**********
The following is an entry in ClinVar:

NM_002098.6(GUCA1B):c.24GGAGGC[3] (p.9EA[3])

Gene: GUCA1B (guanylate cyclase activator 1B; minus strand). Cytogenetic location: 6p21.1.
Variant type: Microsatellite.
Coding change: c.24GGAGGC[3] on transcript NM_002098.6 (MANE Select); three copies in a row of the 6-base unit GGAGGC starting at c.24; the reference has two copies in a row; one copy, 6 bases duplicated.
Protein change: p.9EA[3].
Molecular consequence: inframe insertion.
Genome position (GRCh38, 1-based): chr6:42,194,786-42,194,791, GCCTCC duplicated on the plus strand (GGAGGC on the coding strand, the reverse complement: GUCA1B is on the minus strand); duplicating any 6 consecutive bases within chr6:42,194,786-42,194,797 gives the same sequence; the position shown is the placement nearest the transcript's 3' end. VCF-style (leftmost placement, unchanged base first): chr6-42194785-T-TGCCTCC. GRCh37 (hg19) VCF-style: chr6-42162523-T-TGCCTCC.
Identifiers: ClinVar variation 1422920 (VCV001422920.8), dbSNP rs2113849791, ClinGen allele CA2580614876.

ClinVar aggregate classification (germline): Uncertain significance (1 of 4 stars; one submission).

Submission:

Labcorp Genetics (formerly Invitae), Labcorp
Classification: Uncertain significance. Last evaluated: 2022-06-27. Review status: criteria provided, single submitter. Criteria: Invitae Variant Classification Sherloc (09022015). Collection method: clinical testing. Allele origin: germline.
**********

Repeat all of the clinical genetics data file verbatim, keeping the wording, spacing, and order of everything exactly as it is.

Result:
The following is an entry in ClinVar:

NM_002098.6(GUCA1B):c.24GGAGGC[3] (p.9EA[3])

Gene: GUCA1B (guanylate cyclase activator 1B; minus strand). Cytogenetic location: 6p21.1.
Variant type: Microsatellite.
Coding change: c.24GGAGGC[3] on transcript NM_002098.6 (MANE Select); three copies in a row of the 6-base unit GGAGGC starting at c.24; the reference has two copies in a row; one copy, 6 bases duplicated.
Protein change: p.9EA[3].
Molecular consequence: inframe insertion.
Genome position (GRCh38, 1-based): chr6:42,194,786-42,194,791, GCCTCC duplicated on the plus strand (GGAGGC on the coding strand, the reverse complement: GUCA1B is on the minus strand); duplicating any 6 consecutive bases within chr6:42,194,786-42,194,797 gives the same sequence; the position shown is the placement nearest the transcript's 3' end. VCF-style (leftmost placement, unchanged base first): chr6-42194785-T-TGCCTCC. GRCh37 (hg19) VCF-style: chr6-42162523-T-TGCCTCC.
Identifiers: ClinVar variation 1422920 (VCV001422920.8), dbSNP rs2113849791, ClinGen allele CA2580614876.

ClinVar aggregate classification (germline): Uncertain significance (1 of 4 stars; one submission).

Submission:

Labcorp Genetics (formerly Invitae), Labcorp
Classification: Uncertain significance. Last evaluated: 2022-06-27. Review status: criteria provided, single submitter. Criteria: Invitae Variant Classification Sherloc (09022015). Collection method: clinical testing. Allele origin: germline.